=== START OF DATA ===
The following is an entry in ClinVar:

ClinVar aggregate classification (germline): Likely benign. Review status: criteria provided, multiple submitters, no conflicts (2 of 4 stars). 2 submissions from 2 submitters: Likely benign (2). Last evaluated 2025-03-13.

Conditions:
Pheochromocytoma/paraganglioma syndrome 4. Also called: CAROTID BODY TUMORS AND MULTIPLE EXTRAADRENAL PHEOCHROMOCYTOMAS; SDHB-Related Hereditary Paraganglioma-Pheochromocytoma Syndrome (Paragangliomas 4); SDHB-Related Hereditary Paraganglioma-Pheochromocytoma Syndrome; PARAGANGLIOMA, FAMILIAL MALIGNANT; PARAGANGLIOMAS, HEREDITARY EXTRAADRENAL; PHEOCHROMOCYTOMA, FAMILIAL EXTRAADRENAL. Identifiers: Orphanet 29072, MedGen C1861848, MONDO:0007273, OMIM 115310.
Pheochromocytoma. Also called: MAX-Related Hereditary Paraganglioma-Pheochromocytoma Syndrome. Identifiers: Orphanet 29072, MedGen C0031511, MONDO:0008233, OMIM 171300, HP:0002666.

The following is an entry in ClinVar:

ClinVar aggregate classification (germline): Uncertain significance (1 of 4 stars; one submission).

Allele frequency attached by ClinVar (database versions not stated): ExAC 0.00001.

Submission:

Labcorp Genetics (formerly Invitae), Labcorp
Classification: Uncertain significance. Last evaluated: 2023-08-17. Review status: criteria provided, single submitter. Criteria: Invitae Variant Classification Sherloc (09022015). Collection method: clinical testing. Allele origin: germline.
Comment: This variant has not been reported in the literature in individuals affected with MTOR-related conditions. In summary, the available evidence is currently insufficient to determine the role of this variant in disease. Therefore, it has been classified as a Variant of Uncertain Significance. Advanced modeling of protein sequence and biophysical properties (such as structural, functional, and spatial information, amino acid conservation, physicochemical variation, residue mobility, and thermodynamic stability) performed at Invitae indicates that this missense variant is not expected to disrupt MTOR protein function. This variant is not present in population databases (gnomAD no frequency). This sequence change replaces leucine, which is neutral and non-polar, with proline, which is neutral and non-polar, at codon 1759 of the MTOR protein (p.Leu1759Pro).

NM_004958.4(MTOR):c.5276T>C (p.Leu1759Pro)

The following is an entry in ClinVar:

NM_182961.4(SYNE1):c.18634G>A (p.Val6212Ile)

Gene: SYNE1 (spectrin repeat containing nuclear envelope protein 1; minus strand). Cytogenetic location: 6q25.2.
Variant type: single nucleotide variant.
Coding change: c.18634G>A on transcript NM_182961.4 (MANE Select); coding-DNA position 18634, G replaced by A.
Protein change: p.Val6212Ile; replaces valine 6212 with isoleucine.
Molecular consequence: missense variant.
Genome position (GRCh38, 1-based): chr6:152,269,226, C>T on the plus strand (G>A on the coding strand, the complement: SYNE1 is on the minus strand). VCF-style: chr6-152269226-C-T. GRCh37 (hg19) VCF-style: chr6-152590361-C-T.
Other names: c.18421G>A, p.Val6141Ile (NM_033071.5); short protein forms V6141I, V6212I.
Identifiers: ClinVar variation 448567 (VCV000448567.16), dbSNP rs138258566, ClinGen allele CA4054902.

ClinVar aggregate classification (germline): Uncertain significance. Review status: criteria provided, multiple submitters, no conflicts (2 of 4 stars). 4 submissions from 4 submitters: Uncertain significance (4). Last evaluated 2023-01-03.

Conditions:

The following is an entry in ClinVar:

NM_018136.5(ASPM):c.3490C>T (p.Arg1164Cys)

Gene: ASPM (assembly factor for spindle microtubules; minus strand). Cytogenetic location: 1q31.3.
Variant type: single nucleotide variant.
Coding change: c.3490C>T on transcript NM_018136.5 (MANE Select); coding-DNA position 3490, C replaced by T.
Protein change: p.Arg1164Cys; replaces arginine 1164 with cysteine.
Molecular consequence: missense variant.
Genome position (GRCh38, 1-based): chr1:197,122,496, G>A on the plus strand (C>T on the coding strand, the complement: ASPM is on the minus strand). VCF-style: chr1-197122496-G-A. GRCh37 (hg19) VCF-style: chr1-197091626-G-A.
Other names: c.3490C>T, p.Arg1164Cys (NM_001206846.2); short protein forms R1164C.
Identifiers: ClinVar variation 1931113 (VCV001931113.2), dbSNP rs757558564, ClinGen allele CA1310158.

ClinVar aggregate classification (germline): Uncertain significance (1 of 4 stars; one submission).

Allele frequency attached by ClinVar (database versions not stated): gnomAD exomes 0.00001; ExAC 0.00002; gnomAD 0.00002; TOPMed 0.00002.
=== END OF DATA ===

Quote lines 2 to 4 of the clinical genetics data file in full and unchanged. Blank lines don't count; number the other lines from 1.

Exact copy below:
ClinVar aggregate classification (germline): Likely benign. Review status: criteria provided, multiple submitters, no conflicts (2 of 4 stars). 2 submissions from 2 submitters: Likely benign (2). Last evaluated 2025-03-13.

Conditions:
Pheochromocytoma/paraganglioma syndrome 4. Also called: CAROTID BODY TUMORS AND MULTIPLE EXTRAADRENAL PHEOCHROMOCYTOMAS; SDHB-Related Hereditary Paraganglioma-Pheochromocytoma Syndrome (Paragangliomas 4); SDHB-Related Hereditary Paraganglioma-Pheochromocytoma Syndrome; PARAGANGLIOMA, FAMILIAL MALIGNANT; PARAGANGLIOMAS, HEREDITARY EXTRAADRENAL; PHEOCHROMOCYTOMA, FAMILIAL EXTRAADRENAL. Identifiers: Orphanet 29072, MedGen C1861848, MONDO:0007273, OMIM 115310.